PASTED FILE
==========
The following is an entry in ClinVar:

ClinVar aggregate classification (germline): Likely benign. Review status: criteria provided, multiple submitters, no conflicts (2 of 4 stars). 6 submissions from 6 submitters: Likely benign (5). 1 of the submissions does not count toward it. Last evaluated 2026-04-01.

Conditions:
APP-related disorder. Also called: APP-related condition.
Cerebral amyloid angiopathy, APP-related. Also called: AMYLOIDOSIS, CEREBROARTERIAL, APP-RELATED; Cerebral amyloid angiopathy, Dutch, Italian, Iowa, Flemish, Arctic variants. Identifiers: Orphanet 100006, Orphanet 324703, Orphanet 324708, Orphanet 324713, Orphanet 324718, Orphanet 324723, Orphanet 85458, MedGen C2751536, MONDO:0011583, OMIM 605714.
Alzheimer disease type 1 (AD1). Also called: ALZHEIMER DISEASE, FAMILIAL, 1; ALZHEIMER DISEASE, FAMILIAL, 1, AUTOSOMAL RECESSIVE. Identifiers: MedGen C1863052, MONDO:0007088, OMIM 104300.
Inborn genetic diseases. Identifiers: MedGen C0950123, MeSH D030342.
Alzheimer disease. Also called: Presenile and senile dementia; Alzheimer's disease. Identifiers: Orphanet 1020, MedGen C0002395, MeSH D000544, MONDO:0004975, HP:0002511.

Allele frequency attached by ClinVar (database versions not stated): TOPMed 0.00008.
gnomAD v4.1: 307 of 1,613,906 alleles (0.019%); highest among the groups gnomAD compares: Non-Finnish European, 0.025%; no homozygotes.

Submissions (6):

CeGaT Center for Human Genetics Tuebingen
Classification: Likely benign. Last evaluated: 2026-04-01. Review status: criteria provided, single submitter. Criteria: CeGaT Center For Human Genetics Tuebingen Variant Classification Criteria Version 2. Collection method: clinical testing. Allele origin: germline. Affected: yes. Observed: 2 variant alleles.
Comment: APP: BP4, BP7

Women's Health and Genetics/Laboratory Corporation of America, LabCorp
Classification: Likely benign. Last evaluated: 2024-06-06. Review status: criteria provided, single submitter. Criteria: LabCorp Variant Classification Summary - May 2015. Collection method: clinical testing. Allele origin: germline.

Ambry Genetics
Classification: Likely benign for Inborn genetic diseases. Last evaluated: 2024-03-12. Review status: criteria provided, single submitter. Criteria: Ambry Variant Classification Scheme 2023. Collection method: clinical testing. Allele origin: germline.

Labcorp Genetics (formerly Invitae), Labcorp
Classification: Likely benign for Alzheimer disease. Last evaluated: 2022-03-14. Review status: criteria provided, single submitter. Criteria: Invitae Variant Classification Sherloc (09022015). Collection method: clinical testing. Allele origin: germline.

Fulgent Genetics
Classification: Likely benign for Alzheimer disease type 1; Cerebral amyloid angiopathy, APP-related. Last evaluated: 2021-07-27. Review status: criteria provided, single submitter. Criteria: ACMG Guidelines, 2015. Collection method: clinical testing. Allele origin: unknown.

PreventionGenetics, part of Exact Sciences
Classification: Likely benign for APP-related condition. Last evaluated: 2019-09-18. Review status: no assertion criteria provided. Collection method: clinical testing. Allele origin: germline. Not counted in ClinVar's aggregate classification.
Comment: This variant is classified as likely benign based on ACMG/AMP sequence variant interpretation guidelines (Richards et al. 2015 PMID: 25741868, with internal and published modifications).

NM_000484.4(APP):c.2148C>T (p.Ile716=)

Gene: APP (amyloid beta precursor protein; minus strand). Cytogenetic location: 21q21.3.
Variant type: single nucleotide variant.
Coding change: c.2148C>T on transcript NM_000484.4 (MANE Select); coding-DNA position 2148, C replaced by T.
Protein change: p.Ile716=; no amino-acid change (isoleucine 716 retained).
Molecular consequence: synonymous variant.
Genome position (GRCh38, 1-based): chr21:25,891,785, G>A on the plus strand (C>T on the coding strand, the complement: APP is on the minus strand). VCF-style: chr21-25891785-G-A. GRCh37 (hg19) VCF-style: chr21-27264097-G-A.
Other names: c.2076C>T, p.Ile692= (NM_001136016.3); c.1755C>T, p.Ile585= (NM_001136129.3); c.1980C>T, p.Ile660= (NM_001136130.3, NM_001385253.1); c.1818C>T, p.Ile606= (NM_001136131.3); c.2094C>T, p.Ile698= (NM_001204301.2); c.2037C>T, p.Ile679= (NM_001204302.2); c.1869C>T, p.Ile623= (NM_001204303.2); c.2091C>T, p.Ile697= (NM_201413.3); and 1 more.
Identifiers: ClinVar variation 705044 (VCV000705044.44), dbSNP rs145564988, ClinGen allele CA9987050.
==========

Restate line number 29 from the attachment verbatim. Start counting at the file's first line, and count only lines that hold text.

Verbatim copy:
Coding change: c.2148C>T on transcript NM_000484.4 (MANE Select); coding-DNA position 2148, C replaced by T.